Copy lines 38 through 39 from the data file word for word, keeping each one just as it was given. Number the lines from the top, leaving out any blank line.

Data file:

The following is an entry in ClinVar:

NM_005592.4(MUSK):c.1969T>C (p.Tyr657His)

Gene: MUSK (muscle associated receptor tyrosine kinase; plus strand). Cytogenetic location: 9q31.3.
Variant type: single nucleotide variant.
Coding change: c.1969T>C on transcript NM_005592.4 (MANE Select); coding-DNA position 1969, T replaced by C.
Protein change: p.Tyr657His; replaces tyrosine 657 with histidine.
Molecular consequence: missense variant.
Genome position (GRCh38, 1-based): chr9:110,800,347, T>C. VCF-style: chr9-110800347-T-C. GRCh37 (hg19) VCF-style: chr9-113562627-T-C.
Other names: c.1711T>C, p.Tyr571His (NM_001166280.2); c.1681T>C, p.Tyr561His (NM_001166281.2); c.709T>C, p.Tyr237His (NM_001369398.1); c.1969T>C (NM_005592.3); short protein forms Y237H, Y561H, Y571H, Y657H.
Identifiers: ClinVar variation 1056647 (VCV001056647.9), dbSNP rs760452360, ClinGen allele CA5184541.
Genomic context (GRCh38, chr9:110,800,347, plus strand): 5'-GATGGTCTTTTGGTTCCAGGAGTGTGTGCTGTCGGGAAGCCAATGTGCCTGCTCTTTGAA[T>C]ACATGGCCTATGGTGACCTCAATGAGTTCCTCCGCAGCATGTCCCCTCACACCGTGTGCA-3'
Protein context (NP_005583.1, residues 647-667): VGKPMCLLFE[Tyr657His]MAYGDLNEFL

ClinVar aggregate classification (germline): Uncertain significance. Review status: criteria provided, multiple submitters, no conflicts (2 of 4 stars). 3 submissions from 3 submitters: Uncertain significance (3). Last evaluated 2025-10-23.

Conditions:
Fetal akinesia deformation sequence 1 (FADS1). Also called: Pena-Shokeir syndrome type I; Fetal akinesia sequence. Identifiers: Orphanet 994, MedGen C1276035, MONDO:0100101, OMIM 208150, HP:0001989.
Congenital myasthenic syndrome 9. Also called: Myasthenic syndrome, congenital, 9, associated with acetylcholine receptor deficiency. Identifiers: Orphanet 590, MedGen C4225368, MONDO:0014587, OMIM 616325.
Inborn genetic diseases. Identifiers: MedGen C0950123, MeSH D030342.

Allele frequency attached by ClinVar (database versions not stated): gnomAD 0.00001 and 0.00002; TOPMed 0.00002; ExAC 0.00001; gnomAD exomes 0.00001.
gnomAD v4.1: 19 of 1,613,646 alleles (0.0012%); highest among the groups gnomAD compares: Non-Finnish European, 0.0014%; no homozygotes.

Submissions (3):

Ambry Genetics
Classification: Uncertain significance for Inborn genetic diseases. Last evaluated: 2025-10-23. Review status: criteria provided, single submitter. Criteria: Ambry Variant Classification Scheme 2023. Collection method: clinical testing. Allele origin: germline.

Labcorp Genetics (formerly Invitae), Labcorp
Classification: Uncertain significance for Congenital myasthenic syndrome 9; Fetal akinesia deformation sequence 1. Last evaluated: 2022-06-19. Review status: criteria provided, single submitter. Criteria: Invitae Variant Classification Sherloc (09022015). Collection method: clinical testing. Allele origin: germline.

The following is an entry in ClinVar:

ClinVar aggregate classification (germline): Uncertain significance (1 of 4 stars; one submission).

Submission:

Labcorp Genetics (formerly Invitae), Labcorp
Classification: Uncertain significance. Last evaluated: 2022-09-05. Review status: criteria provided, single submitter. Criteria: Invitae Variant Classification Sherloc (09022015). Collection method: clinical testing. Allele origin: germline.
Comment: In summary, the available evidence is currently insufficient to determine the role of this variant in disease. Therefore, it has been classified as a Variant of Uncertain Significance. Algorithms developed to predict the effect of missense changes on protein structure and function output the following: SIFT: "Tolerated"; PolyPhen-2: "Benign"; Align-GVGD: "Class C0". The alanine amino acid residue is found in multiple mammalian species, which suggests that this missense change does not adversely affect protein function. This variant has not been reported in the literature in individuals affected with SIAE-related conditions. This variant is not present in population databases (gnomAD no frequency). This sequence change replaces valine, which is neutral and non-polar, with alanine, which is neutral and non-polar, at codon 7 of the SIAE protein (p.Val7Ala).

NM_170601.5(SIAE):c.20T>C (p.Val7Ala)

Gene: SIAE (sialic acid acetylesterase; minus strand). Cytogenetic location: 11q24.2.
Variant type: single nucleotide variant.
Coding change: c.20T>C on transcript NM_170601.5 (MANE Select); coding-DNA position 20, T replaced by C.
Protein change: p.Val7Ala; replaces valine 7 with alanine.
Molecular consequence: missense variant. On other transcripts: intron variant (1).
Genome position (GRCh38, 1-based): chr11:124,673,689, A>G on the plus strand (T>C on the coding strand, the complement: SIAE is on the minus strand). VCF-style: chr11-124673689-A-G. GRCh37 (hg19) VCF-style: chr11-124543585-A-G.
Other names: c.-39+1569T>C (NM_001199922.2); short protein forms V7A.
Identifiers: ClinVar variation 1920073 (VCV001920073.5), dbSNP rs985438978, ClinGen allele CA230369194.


Other names: c.-39+1569T>C (NM_001199922.2); short protein forms V7A.
Identifiers: ClinVar variation 1920073 (VCV001920073.5), dbSNP rs985438978, ClinGen allele CA230369194.